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General Advice for Coaching in Soccer Tournaments

When coaching in soccer tournaments, you need to take a slightly different approach than you might for regular league games.

There are a lot of events out there and deciding which one is the right fit for your co-ed 6 v 6 under-8s / town travel under-14s / state cup winning under-17s can be tough. Even after you have trawled through the various options based on their suitability alone, there are further issues to consider such as transport options, hotels and weather conditions.

Here are five tips for to keep in mind when you are coaching in soccer tournaments.

1. Choose the Right Tournament


You can check out this story for more advice on what to look for in a soccer tournament but suffice it to say, if you get this part of the process wrong, you will have real trouble giving your team the best possible soccer tournament experience.

If you have a team manager, make sure you are both on the same page as to what it is you are looking for. You wanting the highest-level of competition possible while your team manager is focused primarily on securing the cheapest hotel rates might lead to conflicting agendas.

Youth Soccer Coach Strategizing With Team

2. Check Early on Player Availability


After you have sent in your entry fee is not the time to ask 'will I have enough players'? Be in constant contact with your team to advise as to which tournaments you are looking at so they don’t double-book themselves. The majority of soccer tournaments, understandably, take place at weekends and during vacation periods so consider any possible conflicts your players may have with prior commitments.

One way of ensuring you have enough players is to take advantage of a rule that many tournaments have, which allows teams to field guest players. If you are allowed to roster them, decide in advance precisely how you intend to use them.

Plan at least a handful of practices and scrimmages with the guest players so that you can determine how they are going to fit into your line-up. And be ready to deal with any bruised egos that might ensue. If one of your guest players is a good striker, for example, how will your current strikers feel about having to share playing time?

3. Playing Time For All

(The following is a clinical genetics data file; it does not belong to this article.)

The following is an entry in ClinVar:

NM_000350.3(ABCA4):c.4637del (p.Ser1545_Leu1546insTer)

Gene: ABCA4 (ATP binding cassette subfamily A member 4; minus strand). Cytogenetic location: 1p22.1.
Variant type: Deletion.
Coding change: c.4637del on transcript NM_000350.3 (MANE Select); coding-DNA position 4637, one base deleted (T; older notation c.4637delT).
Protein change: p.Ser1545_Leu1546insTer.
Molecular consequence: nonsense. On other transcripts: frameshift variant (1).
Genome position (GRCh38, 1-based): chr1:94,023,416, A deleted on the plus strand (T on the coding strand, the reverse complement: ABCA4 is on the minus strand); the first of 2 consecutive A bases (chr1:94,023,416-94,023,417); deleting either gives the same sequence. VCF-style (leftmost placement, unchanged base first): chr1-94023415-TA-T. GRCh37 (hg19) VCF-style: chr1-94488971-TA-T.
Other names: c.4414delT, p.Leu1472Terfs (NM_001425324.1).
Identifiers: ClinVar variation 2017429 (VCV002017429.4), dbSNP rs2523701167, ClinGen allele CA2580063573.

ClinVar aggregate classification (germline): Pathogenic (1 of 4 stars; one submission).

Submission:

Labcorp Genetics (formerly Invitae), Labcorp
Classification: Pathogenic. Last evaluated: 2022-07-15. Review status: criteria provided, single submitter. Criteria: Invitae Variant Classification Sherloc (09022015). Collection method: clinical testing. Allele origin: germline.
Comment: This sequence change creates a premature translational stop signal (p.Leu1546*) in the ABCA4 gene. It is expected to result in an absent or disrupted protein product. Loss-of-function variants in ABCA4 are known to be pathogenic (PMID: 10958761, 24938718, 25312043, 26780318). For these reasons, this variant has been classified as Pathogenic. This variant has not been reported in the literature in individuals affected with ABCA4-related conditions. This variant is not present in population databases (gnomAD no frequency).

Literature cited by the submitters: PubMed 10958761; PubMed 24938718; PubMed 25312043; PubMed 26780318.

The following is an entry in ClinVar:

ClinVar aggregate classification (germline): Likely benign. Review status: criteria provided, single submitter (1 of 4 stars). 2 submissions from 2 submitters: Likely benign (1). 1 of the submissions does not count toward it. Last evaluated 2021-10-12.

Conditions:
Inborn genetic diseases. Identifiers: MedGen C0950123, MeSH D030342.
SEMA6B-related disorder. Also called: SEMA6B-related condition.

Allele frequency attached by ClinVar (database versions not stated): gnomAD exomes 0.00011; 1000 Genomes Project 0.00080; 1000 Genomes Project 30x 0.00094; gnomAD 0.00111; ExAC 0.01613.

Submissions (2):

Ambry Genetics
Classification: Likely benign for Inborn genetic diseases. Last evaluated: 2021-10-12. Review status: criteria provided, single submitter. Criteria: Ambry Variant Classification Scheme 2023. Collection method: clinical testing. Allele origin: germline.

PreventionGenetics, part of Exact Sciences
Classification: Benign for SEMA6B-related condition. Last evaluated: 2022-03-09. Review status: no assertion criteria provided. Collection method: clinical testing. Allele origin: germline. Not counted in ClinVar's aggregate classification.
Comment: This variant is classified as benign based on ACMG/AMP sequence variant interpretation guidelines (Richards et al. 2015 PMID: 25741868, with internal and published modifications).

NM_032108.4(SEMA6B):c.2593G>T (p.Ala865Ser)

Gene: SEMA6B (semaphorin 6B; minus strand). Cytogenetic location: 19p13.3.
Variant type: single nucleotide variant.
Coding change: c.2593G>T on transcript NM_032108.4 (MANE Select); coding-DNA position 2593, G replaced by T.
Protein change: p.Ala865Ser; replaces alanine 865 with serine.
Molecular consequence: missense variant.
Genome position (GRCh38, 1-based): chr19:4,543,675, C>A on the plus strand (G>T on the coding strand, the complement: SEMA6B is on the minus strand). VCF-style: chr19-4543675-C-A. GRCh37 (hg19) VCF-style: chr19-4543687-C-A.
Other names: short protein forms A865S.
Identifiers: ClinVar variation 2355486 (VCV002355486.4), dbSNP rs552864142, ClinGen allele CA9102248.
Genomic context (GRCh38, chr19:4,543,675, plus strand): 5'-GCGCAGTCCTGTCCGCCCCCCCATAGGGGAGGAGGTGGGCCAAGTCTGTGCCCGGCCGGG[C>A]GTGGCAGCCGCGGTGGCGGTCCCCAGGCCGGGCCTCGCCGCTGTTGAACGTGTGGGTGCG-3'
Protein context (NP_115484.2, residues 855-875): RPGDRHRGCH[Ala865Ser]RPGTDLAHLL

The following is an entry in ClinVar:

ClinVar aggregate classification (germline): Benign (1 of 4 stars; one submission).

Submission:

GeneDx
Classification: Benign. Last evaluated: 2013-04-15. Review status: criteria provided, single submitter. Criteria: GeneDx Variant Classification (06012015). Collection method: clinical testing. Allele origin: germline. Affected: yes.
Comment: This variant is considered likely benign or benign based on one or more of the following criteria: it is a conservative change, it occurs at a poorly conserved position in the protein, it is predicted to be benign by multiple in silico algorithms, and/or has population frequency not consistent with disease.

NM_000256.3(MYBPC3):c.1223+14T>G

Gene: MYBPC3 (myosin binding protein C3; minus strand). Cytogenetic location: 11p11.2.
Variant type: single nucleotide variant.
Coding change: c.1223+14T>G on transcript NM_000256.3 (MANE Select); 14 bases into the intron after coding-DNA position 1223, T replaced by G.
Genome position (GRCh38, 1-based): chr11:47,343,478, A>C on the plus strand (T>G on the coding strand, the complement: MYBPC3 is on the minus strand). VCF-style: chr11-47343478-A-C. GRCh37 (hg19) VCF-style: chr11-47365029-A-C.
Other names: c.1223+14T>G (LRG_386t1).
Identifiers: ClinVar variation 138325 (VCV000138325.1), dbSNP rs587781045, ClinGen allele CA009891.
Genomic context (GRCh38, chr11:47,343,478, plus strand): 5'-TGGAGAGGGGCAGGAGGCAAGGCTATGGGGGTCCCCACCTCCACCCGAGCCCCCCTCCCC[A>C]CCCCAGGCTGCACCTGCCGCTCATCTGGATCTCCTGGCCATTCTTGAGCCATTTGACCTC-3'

Plan on going deep into your roster when you're coaching in soccer tournaments, and take steps to have your players ready for this. Most tournaments guarantee a minimum of three or four games, but successful teams often play more if they advance from group play. Five games in two or three days is a lot, and if yours is the kind of team that depends on a handful of key starters to carry the play, you’ll soon find your side’s ‘engine’ sputtering through sheer exhaustion.

Tournament play is when the concept of equal playing time really comes into its own. If you spread the load equally among the entire team, rather than relying on just the most gifted players, your chances of success will be greatly enhanced. If you have made a point of doing this throughout the year, your team will be that much better prepared when you do it in a tournament. Remember, everyone paid the same amount of money to be at the tournaments so sitting certain players for longer than others will not go down well.

4. Expect your team to be challenged by the playing conditions.


Many tournaments are played on less than ideal surfaces. During the regular season, it is a simple matter to reschedule games if field conditions warrant. When you're coaching in soccer tournaments, however, with a great many games being played in a short period of time, and people who have traveled a long distance to participate, there is no opportunity to reschedule. This means that you may find yourself playing on fields that would not normally be acceptable in league competition.

This is the great equalizer of soccer teams. Poor conditions affect weak teams less than they do good ones. A rough field that makes good smooth passing impossible does not degrade the performance of a team that cannot pass well in the first place. Preparing in advance for this eventuality could have a major impact on your team’s success.

5. Keep a Little Perspective


When you're coaching in soccer tournaments, it's best to remember that the main purpose of a tournament is not so much to determine which is the best team, but to determine who can win the tournament, and there is a difference. There are a great many more ways to lose a game than there are to win one, and tournament play has an uncanny way of exposing new ones. Very often, tournaments are won by inferior teams who manage to put together one really good game at the right time.

For this reason, it is not usually a good idea to attach too much importance to winning a particular event. If your team is reasonably competent and you enter enough tournaments, you will win your share. The main thing is that you, as a coach, get out of the event what you wanted to going into it, whether it is facing new opponents, playing in a different climate or making sure your star striker is seen by that Division One school coach!





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